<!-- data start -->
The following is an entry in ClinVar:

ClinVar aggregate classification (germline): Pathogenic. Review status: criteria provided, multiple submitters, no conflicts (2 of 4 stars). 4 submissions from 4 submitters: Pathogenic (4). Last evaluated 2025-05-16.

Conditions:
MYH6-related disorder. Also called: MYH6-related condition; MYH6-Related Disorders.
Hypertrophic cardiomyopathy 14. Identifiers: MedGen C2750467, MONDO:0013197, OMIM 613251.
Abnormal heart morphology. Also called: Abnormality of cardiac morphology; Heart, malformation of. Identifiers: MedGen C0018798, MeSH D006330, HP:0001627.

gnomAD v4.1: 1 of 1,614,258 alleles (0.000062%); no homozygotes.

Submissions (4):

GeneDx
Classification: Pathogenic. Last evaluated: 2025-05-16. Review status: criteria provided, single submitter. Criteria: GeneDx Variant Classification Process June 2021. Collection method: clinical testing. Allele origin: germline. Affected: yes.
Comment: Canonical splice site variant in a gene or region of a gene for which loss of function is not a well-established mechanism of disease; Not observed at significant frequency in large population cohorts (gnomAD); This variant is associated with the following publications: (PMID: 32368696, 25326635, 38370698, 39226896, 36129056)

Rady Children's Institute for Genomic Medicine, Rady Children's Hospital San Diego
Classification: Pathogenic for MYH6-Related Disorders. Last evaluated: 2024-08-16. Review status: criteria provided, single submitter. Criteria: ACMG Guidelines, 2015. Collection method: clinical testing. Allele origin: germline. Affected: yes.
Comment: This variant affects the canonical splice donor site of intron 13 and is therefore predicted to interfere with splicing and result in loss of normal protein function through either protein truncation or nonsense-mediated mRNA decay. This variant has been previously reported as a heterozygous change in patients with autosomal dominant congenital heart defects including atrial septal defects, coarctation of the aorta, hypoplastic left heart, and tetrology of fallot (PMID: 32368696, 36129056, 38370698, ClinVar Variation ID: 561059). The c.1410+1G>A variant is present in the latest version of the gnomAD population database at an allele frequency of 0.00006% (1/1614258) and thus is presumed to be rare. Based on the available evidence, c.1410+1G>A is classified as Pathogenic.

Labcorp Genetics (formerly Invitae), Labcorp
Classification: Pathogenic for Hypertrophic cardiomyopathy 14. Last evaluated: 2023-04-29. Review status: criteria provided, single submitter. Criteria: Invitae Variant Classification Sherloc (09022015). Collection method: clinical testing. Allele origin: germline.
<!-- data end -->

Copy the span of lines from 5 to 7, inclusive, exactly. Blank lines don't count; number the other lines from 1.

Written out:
Hypertrophic cardiomyopathy 14. Identifiers: MedGen C2750467, MONDO:0013197, OMIM 613251.
Abnormal heart morphology. Also called: Abnormality of cardiac morphology; Heart, malformation of. Identifiers: MedGen C0018798, MeSH D006330, HP:0001627.

gnomAD v4.1: 1 of 1,614,258 alleles (0.000062%); no homozygotes.